The evaporite mineral group includes carbonates, sulfates, chlorides, and phosphates that are precipitated from marine or non-marine waters. As such, they provide direct mineralogical evidence for standing water. The abundance of these minerals in a sedimentary basin is a function of the dissolved chemical constituents contained in the water, as well as the history of the basin inundation/denudation, and the identification and quantification of the different evaporite minerals can yield information about the environments in which they were produced. Thermal-infrared spectra provide distinguishing characteristics for the different groups, with carbonates, sulfates (gypsum) and phosphates (apatite) having deep, well-defined features in the 8.3 to 10 μm region that vary with position on the basis of composition [Lane and Christensen, 1998; Farmer, 1974].
 Hydrothermal systems produce characteristic mineralization that is dominated by microcrystalline quartz (chert, chalcedony, opal, etc.) and carbonates. Carbonates can precipitate in thermal spring environments, and provide evidence for wetting episodes in several Martian meteorites [e.g., McSween, 1994]. The fundamental C-O absorption occurs near 6.7 μm [e.g., Farmer, 1974; Nash and Salisbury, 1991; Lane and Christensen, 1997] in a region that is distinct from other mineral classes (Figures 3 and 4), and varies with cation composition [Lane and Christensen, 1997] (Figure 5a). A suite of rocks formed by hydrothermal precipitation and alteration in the Castle Hot Springs Volcanic Field of central Arizona is shown in Figure 5b. The travertine samples are characterized by the absorption features typical of carbonates (calcite). The hydrothermal silica spectrum exhibits the major absorption features between 8 and 10 μm that are characteristic of crystalline quartz. The basalt sample is a potential analog for hydrothermal alteration on Mars. It contains small (<1 mm) calcite-bearing vesicles and veins, similar to those found in the SNC sample ALH84001 [McKay et al., 1996]. The spectral feature between 6.0 and 7.1 μm (1600 and 1400 cm−1) is due to carbonate, demonstrating that a small amount of carbonate (<5%) can be detected in volcanic rocks using thermal-IR spectra.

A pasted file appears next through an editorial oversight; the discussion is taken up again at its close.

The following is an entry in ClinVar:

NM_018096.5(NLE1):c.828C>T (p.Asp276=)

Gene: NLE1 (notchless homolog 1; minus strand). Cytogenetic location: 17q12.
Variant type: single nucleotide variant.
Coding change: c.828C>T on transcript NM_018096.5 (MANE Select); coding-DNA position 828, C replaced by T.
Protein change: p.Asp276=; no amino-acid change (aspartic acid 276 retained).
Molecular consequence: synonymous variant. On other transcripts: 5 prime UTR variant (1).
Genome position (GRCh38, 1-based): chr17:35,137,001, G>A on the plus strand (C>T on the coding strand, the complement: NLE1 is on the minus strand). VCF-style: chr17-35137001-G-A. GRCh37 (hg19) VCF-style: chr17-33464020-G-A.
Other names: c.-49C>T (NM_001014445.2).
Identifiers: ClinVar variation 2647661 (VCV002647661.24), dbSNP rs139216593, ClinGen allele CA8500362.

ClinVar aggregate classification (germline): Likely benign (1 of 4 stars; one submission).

Figure 5. Individual minerals and rocks associated with aqueous formation and alteration. The individual spectra have been scaled and offset for clarity. These coarse particulate mineral samples have band depth (emissivity minima) relative to the nearby local emissivity maxima of ∼0.4 to 0.8. (a) Selected examples of minerals in the carbonate mineral group. (b) Thermal emission spectra of hydrothermal rocks. The travertine and hydrothermal quartz samples are from a hot-spring system within a volcanic environment. The hydrothermally altered basalt sample contains small (<1 mm) calcite-bearing vesicles, demonstrating that <5% carbonate can be detected in volcanic rocks. (c) Selected examples of minerals in the phyllosilicate mineral group.
Download figure to PowerPoint
 Minerals that incorporate hydroxyl (OH)- anions into their structure give clues about the availability of water during their formation. The majority of such minerals are silicates, and most of these are in the phyllosilicate group (Figure 5c). The hydrous silicates have characteristic mid-IR features due to fundamental bending modes of (OH)-attached to various metal ions, such as an AL-O-H bending mode near 11 μm in kaolinite clay [e.g., Farmer, 1974; Van der Marel and Beeutelspacher, 1976]. Though all the hydrous silicates have the hydroxyl anion, they range widely in their mode of occurrence. Some form as primary constituents of igneous rocks, giving clues about the magmatic conditions under which the rock was formed. Most hydrous silicates crystallize as secondary products of aqueous alteration and their composition provides insight into the pressure and temperature where they formed.
3.3. Quantitative Analysis of IR Spectra